The applicant (S) brought an application for the removal of the first (E) and second (C) respondents as executors in their late father’s deceased estate. S is the deceased’s surviving spouse. The practical administration of the estate is done by an employee of the third respondent.
S submitted a claim under the Maintenance of Surviving Spouses Act, 27 of 1990 (MSSA), amounting to more than R6m. Despite requests by E and C, no substantiating information was supplied as envisaged by the provisions of section 3 of the MSSA. In terms of the deceased’s will, S receives a lifelong right to inhabit and use the residence where she lived with the deceased, while the residue of the estate was bequeathed to a trust of which E and C are trustees and beneficiaries.
E and C, in their capacities as trustees of the trust, instituted a claim of R4m against the estate based on an alleged loan extended by the trust to the deceased to finance the purchase of the residence in question. When S requested proof of the existence of this loan, E and C refused her access to the trust’s records.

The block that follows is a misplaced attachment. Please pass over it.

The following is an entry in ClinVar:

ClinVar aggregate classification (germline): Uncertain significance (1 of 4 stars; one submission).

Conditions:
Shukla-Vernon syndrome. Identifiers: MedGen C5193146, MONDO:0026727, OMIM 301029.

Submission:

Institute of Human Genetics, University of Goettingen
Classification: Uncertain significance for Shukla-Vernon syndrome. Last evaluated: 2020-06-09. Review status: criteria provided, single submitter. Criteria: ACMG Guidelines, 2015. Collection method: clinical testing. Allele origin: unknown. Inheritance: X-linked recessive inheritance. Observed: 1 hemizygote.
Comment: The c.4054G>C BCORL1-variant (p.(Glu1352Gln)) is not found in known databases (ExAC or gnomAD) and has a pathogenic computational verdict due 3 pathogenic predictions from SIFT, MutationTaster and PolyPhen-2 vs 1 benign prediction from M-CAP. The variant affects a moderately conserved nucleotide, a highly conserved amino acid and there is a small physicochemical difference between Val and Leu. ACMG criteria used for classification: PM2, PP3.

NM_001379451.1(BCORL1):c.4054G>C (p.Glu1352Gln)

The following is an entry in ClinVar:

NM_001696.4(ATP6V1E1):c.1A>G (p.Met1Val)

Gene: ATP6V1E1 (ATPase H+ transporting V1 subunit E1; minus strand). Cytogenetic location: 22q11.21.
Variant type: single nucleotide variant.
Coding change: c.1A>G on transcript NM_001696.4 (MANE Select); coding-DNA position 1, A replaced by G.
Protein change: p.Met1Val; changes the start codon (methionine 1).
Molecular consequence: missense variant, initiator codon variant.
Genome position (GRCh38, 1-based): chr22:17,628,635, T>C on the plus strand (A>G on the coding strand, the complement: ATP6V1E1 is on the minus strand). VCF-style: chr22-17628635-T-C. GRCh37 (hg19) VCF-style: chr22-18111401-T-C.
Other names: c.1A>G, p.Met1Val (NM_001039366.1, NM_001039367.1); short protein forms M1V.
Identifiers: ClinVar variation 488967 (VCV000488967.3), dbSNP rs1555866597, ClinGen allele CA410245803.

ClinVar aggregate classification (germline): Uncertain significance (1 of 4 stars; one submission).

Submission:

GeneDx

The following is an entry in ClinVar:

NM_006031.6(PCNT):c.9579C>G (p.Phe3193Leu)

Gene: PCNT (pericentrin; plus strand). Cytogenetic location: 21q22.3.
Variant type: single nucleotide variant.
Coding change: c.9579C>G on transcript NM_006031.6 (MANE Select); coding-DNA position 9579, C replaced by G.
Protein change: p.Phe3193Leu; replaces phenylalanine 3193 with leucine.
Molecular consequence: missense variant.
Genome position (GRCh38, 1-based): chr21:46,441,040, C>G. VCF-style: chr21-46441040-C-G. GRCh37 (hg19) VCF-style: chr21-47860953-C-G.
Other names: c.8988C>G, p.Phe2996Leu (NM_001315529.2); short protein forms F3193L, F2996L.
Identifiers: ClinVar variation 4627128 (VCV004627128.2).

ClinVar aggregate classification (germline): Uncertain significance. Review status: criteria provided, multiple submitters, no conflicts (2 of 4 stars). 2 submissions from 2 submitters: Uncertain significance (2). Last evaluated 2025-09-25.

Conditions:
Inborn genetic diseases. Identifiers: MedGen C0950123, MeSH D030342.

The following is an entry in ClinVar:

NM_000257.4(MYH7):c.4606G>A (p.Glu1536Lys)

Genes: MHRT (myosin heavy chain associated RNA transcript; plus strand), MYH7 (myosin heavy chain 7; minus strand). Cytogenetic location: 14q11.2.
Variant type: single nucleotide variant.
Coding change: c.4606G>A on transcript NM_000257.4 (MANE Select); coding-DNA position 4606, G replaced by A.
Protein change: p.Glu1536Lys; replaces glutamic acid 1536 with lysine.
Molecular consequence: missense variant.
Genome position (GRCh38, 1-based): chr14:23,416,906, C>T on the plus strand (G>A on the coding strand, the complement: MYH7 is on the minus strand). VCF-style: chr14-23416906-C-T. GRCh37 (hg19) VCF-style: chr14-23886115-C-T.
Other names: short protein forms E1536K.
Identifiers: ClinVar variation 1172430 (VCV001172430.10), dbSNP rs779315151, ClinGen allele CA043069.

The court (Binns-Ward J) expressed the court’s displeasure that a matter like this was not resolved without it ending up in court. The court held that the mere fact that E and C were trustees of the trust inheriting the residue of the estate and at the same time lodging a claim against the estate rendered them irreparably conflicted and not in a position to exercise their fiduciary duty as executors properly. The court emphasised the basic principle that nobody can be judge in his/her own case, and that, because the executors had to take decisions about two competing claims which would influence their own interests, they were insurmountably conflicted. The court ordered their removal as executors under the provisions of section 54(1)(a)(v) of the Administration of Estates Act, 66 of 1965.